Monday, February 6th, 2023
Monday, February 6th, 2023

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Survey: Hunter, angler numbers up since ’06

St. Paul — Hunter and angler numbers, after decades of decline across the nation, increased during the past five years, U.S. Interior Secretary Ken Salazar announced last week.

According to the U.S. Fish and Wildlife Service’s 2011 National Survey of Fishing, Hunting and Wildlife-Associated Recreation, the number of fishermen rose 11 percent compared to the 2006 survey; the number of hunters rose 9 percent.

Salazar, noting the long-term decline in participation in fishing and hunting, said, “There is good reason to be hopeful.”

The statistics are based on U.S. Census Bureau interviews with nearly 50,000 households. It’s been conducted every five years since 1955.

But if the number of hunters and anglers nationwide has increased 9 percent and 11 percent, respectively, license sales show Minnesota hasn’t followed the trend.

From 2006 to 2010, the number of certified paid anglers rose from 1,478,193 to 1,492,529. That’s 14,336 more anglers, but it also represents an increase of less than 1 percent. And the number of paid anglers in 2010 is down from 1999, when there were 1,565,443 of them.

In 2006, there were 578,244 certified paid hunters in the state. There were 579,572 in 2010, which amounts to an increase of 1,508 – or less than 1 percent.

Dennis Simon, DNR Wildlife Section chief, noted the national numbers are based on surveys, while the state’s numbers are actual license sales. He also noted that much of Minnesota’s license sales are driven by the number of deer licenses people buy.

“That has been very stable,” Simon said. “My perception is we are not adding licenses at the rate that might be indicated in the national survey.”

The report released last week doesn’t include a state-by-state breakdown; that’s slated for release in coming months.

Still, federal officials say the report contains plenty of good news.

“This preliminary report indicates that we are seeing an increase in participation from younger America,” said Dan Ashe, director of the U.S. Fish and Wildlife Service. “That’s incredibly important for those of us in the conservation business that we are seeing the younger generation of Americans getting into the outdoors.”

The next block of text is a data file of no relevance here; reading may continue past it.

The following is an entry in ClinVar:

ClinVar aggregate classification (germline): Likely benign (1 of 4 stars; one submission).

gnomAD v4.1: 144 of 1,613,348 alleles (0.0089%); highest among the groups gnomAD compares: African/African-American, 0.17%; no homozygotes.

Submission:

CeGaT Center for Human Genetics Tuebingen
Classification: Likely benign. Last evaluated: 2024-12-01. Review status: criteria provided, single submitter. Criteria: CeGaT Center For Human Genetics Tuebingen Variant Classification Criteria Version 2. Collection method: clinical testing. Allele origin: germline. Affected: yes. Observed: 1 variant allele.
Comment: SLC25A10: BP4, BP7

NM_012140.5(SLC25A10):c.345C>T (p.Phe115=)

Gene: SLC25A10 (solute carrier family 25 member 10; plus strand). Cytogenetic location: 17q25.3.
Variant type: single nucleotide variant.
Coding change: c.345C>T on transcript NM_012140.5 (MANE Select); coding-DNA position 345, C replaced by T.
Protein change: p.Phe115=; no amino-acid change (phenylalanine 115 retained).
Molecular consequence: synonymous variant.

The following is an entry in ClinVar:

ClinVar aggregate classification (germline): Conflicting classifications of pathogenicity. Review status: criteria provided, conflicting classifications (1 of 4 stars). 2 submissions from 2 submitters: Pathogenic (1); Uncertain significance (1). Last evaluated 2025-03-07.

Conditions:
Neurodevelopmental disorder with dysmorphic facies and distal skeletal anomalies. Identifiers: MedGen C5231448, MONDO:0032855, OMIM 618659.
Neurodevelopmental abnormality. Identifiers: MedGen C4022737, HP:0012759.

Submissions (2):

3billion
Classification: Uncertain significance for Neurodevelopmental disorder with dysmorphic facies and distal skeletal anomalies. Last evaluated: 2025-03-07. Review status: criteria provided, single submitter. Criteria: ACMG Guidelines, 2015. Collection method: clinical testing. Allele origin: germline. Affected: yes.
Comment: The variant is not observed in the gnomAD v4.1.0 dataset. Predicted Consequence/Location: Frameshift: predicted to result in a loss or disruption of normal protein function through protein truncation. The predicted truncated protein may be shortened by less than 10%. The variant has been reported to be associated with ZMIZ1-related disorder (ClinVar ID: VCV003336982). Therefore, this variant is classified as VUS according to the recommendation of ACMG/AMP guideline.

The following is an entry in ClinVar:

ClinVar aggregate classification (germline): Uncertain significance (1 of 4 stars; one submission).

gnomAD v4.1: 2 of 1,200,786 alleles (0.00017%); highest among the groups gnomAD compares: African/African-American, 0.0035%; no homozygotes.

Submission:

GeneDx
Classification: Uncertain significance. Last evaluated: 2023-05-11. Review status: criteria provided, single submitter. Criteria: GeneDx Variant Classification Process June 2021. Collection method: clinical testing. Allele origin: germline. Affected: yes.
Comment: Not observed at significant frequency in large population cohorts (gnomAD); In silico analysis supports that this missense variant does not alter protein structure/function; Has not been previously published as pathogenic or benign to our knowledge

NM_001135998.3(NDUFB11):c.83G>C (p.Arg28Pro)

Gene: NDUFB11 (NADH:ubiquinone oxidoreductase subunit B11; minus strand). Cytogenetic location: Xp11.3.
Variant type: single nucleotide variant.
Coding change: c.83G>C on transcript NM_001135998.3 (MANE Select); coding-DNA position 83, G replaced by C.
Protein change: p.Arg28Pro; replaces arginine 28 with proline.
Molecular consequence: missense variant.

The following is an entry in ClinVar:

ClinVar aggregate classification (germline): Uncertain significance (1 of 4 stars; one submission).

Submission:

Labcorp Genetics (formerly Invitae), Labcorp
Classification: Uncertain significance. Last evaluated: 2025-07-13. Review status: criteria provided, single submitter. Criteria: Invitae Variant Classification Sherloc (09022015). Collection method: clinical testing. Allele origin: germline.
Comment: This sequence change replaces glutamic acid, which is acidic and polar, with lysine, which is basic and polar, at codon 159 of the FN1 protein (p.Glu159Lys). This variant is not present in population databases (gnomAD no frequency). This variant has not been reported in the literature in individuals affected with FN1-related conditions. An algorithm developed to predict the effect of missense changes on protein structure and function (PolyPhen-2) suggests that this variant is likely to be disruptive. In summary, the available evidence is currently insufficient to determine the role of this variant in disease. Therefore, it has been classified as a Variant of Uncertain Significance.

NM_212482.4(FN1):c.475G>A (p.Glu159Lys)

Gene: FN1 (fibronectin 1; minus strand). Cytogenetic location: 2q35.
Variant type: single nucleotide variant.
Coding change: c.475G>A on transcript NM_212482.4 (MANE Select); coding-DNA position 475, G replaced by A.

Highlights of the report follow:

  • 33.1 million people 16 years and older fished in 2011, and spent an average of 17 days on the water. Expenditures on fishing totalled $41.8 billion.
  • 27.1 million anglers fished freshwater, 8.9 million fished saltwater, and 1.7 million fished the Great Lakes. The latter saw the greatest increase in anglers – 17 percent – since 2006.
  • Six percent of the United States population 16 years and older– 13.7 million people – hunted in 2011. Most hunters – 11.6 million, or 85 percent – targeted big game like deer and elk; 33 percent, or 4.5 million hunters, targeted small game; and 2.6 million hunters, or 19 percent, targeted waterfowl; 2.2 million hunters, or 16 percent, targeted species such as coyotes and raccoons.
  • The number of big-game hunters increased by 8 percent from 2006; migratory bird hunters by 13 percent; and those seeking “other animals” by 92 percent. The number of hunters who targeted small game fell by 6 percent.
  • Hunters spent $34 billion in 2011.
  • Nearly 71.8 million people 16 years and older “fed, photographed, and observed wildlife in 2011,” according to the report. These people, classified as wildlife watchers, spent $55 billion on their activities in 2011.
  • Hunters, fishermen, and wildlife watchers spent a total of $145 billion on wildlife-related recreation in 2011. That amounts to about 1 percent of the nation’s gross domestic product.

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